Then there's the raiding itself. Imagine any other scenario where you engage in a hobby that consumes around four hours of your evening, several nights a week. One that benefits you enormously and requires 24 other people who just happen to be your best buddies for life. Wouldn't that be incredible?
I think it would, but I also know deep down it would be bullsh**. Allying your own character development to the wants and needs of two-dozen other people merely compounds the compulsion to play and retain your place in the group. As with gambling, the more you put in, the harder it becomes to walk away from the table.
If you feel I'm overly cynical about the social experience, take a break from tanking for a few raid rotations or hang up your healing gloves. Tell the guild that you're burning out and you need a break. Then measure your friendship when you return, having created an obstacle to their next shiny gear upgrade.
All of this nonsense should have come to head at the end of 2007 when I embarked on a year of travelling. Instead, while fellow travellers endured 15-hour coach journeys by necking Zopiclone pills like they were soporific Skittles, I passed the time happily playing mental PVP behind closed eyes. It was uncomfortable madness. Somewhere in the bottom of my subconscious a voice demanded that no matter what, I mustn't think about a pink elephant.
My compulsion to play had not dulled by the time I returned home. However, I was surprised to find myself bored and aimless in Azeroth. So I did what any rational idiot does in this sort of situation and upped the dosage.
Now in possession of five accounts I began multi-boxing and, with a set of characters at max level, spent several months doing nothing but running dungeons by myself and gathering gear. All under the laughable pretence that this would allow me to play without being dependent on others, and therefore better able to manage my playtime.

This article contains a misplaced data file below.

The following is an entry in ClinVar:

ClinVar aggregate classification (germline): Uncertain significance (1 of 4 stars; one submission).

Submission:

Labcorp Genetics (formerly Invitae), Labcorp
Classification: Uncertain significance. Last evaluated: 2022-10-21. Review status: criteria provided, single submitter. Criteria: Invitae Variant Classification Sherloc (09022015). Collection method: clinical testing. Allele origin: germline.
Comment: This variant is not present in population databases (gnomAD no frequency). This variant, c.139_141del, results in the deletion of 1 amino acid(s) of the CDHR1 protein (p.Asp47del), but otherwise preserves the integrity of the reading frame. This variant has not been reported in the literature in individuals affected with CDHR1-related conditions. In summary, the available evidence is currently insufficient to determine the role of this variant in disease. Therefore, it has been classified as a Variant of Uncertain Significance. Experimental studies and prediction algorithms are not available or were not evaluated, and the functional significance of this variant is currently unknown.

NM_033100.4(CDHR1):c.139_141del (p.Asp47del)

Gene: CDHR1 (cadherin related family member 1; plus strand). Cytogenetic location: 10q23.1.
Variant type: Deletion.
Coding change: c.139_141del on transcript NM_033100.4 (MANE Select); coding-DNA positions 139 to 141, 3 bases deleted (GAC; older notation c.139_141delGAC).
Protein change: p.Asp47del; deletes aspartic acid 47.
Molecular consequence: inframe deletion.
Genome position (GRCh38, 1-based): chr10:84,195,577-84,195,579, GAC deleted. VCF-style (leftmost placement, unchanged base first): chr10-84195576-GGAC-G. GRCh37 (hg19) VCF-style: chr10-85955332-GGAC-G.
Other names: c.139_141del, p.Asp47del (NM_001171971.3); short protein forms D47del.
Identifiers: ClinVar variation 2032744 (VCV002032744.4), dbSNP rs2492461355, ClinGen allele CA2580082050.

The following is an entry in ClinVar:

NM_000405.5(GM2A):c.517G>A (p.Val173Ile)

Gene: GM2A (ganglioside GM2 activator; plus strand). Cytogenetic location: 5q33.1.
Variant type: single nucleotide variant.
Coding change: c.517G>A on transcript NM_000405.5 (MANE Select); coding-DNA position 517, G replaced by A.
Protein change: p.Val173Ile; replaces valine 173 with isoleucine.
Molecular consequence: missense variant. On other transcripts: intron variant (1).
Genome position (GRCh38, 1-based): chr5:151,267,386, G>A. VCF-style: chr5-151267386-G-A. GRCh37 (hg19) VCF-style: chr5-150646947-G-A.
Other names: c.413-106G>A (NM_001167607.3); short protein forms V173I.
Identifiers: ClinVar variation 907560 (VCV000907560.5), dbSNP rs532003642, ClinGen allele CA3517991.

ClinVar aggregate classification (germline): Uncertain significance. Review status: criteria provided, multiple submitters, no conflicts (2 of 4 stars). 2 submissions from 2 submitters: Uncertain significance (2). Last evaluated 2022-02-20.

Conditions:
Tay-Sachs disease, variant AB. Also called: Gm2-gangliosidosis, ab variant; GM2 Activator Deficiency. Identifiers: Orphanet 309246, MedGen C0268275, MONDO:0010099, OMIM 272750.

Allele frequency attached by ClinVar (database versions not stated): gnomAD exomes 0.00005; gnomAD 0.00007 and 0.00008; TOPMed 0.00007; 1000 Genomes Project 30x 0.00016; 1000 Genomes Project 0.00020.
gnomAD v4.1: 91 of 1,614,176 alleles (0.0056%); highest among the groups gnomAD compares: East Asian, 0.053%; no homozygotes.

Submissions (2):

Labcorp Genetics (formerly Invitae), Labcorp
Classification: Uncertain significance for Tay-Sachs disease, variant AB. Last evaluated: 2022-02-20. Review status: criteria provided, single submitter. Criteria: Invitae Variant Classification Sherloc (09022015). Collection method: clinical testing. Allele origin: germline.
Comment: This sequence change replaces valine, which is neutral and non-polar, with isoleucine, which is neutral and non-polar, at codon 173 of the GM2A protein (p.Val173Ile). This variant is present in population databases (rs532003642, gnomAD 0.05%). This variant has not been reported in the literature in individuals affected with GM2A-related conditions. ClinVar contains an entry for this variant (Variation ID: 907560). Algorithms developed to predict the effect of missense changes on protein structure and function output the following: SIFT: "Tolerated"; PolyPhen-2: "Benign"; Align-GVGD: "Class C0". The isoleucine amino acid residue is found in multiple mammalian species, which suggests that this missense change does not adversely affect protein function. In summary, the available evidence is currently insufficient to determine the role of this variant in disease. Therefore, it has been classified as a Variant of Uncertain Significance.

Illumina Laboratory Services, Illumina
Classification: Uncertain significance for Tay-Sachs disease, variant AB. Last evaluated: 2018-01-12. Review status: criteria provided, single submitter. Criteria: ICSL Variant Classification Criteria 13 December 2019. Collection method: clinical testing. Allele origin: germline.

It was the Achievement system introduced just before the second expansion which finally forced me out of the game. Faced with the deepest grind yet, I had nothing invested and so nothing to lose by walking away. I didn't so much quit as just stop logging in one day.
Almost 12 months after going cold turkey, I must confess I dipped back into the game on a whim. But I was relieved to feel nothing. The magic had vanished from my veins.
Since then I've revisited Azeroth - mainly for professional purposes - and found the well of addiction remains dry. When I play now, I sit in that happy category of player who perceives the game for what it is: an extraordinary accomplishment which should entertain, not enslave.
I hated WOW, but I'm not sure I hate it any more. It's more accurate to say I hate the way I threw myself into the abyss - the one that will only engulf you if you choose to let it. I recognised the moment when I was no longer having fun but I couldn't, wouldn't, walk away.
What saddens me most about those years is that, for all of the incredible and memorable times I had in WOW, I missed a hundred other great gaming moments. I wrote countless other, undoubtedly excellent games off because I saw them as being pointless and lacking a persistent purpose. I forgot how to have fun for fun's sake.
Fallout 3 may have been an embarrassment of riches and I'm sure that Super Mario Galaxy was an ecstatic, surreal sugar-high. But, along with so many others, those games sat next to my television gathering dust during the WOW years.
I couldn't tell you a thing about them that wasn't third-hand knowledge. I only remember glancing guiltily at my consoles and seeing piles of games accumulate like the possessions of a spoilt and greedy child, eagerly awaited but discarded after an hour's attention.
I still believe World of Warcraft is the defining title of the MMO genre. In fact, there's an argument to be made for holding it up as the defining game of the last decade. But a game that good holds up a mirror to your life. If you don't like what you see, turn away.
Reflecting on my own experience, today I view WOW as the ex-girlfriend you thought you'd never get over. The one you bump into, years later, and realise you were happier before you'd ever met.